Firefox Ethology

Barely related: I’ve written a design document (of sorts) for my implementation of web workers in GWT. Like the library itself, the document is fairly rough, but it does give a pretty good overview of the current state of things. It’s actually in a Wave, for better formatting and the hope of some feedback, so if you’d like to take a look and can’t, drop me a line and I can send you an invite. You can find the link to the wave in this thread.

On to the actual topic of the day.

That Crashing Thing

[Update added at bottom of post.]

I’m happy to report that I have been unable to crash Firefox 3.6.4 beta 1 [only once] using my Blocks worker test. I originally noticed the change in one of the 3.7 nightlies, but it’s nice that it landed earlier. Unfortunately, I’ve been unable to track down the bug that fixed it, even after spending way too long with Bugzilla yesterday.

Part of the problem is that the stack traces from the crashes were never definitive (to my eyes, at least). All of them were on account of an “EXCEPTION_ACCESS_VIOLATION,” but it sometimes happened in TraceMonkey’s TraceRecorder, indicating my earlier guesses were correct, and sometimes in the JS string code, indicating not so much.

One factor that I actually forgot to mention in my last post is that the worker object running the physics simulation is actually discarded and reloaded from file every time the test level is changed or reset. In a real application, you’d want to avoid this if at all possible (depending on the browser, the script file might have to be re-parsed, re-compiled, or—serious horrors—re-downloaded). In this case, however, it was a great way to put the worker emulation code through its paces: the old, “frustrated-user-quadruple-button-click” stability test. It actually helped me find a nice little NPE that only occurred in the unlikely event that a terminate() call came after an emulated worker was created but before it actually started running.

I’m going to wildly speculate—with the very real chance that I’ve missed something on Bugzilla—that something similar was happening with Firefox. The facts:

  1. an “EXCEPTION_ACCESS_VIOLATION”
  2. the page would only crash after the worker was reloaded at least once (though often, when restoring, it would crash again immediately)
  3. the crash frequently occurred with a call to JS_MakeStringImmutable(), which, MDC tells us, “applications must call…before sharing a JSString among threads”

Thinking what I’m thinking?

The weird thing is that nothing in the complete list of changes really matches the situation. The closest I can find is Bug 547399, “Don’t let worker messages run if the worker is suspended,” but the patch doesn’t touch any of the files I was combing through, nor do the developers involved think that the bug could trigger something as serious as a crash. It does, however, prevent a possible race condition dealing with passing strings between threads, so, who knows? Maybe my crash didn’t get enough hits and the fix is just a side effect of something else.

Still, it’s a welcome development. Thanks, Mozilla.

In Their Slowness

When I wrote the Blocks test, Firefox 3.6.0 really was as fast as the second test level would indicate, though there were hints that it was losing a lot of speed due to the way it got along with TraceMonkey. What I didn’t realize was that TraceMonkey wasn’t involed at all; JIT compilation was disabled in web workers until 3.6.2 and this bug. Imagine my surprise a month later: I finally have the time to post the test and Firefox can’t even manage the IE8 level. There was some frustration.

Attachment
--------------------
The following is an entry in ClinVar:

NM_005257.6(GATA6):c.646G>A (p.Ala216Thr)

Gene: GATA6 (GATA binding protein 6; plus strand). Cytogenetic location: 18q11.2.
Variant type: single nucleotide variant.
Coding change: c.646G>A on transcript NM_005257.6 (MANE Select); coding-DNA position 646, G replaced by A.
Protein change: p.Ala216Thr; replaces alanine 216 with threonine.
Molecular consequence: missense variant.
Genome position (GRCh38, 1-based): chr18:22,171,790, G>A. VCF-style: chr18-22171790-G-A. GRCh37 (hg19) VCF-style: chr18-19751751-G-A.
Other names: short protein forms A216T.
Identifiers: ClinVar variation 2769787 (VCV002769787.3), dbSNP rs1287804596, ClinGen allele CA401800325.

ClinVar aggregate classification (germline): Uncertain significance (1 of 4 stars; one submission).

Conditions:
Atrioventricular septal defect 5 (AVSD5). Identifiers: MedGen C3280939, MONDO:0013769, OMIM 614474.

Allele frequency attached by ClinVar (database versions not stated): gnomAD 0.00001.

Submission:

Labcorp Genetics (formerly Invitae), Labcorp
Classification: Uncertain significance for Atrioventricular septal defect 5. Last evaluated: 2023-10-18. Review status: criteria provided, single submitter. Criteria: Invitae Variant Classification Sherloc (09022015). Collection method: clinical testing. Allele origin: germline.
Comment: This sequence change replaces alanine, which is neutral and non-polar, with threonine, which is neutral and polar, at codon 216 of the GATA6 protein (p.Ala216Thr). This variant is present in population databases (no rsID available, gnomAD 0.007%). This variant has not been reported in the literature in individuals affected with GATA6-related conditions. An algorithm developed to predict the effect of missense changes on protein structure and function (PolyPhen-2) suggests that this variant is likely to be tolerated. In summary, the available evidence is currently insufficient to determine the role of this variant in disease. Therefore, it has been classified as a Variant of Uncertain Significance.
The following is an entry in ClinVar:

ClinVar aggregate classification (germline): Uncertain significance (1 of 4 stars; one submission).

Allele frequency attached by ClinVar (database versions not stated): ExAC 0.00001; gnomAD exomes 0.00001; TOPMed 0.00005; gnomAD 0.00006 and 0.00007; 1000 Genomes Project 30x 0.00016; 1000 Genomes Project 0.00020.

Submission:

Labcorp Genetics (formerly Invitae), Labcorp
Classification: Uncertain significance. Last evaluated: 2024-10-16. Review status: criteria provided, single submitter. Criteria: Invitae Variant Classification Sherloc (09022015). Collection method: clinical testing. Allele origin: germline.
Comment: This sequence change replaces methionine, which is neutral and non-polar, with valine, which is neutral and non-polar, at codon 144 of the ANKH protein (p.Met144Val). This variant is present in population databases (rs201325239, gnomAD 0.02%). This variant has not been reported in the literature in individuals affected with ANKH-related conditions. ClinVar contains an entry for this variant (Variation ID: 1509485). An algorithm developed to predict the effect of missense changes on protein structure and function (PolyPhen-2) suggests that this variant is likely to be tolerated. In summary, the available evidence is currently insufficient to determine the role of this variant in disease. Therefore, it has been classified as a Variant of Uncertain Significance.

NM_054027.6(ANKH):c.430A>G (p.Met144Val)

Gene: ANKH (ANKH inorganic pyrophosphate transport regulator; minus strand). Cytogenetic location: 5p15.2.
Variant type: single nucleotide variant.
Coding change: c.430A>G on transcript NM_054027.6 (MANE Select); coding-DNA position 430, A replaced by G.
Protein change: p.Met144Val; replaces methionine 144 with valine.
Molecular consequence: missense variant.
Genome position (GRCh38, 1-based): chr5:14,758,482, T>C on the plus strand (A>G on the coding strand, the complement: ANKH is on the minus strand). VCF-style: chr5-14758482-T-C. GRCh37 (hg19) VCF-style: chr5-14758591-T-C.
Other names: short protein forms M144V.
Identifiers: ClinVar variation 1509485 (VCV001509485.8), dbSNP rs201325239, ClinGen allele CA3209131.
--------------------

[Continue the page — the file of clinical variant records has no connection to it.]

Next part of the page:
Our clues:

  1. It’s happened before. I think. Some code just doesn’t take to the way TraceMonkey traces, so the engine needs a set of heuristics to determine when to just give up and interpret. Scripts will sometimes be misclassified, and this seems to be just such a case. There was a really interesting example of this discovered and diagnosed in front of a live audience (I love you, open development) and the bug is still open. The code involved is rather different than this case, but the connection is too nice to think too much about confirmation biases.
  2. I mentioned this before, but just disable JIT compilation and try the test. This can be done in about:config, but it’s a lot easier to just turn on the console or script panels in Firebug. While it’s not as fast as it once was (Firebug is running, after all), you’ll usually see the blocks speed up rather comically.

The really humorous part of this whole situation is that I got exactly what I wanted: a performance update rolled out in a point release. I still agree with the sentiment, and this is undoubtedly an on-average win for performance. But, seriously, can I just have my interpreter back?

[Update: Almost immediately after publishing this post, I was able to crash 3.6.4; let's just say it will crash only rarely. Notably, the crash had nothing to do with JSString and occurred, once again, in TraceRecorder.

In addition, turning off JIT compilation in about:config—originally mentioned above—will not work to get the speedier Firefox back in action. Using Firebug to accomplish the same thing only works at first (and generally stops if you reset the test), so you'll have to extrapolate from that first few seconds of speediness to imagine what once gloriously was.

There is a bug: Bug 562455, but I am a total Bugzilla noob, so expect it to be duped or something in 3...2... =]

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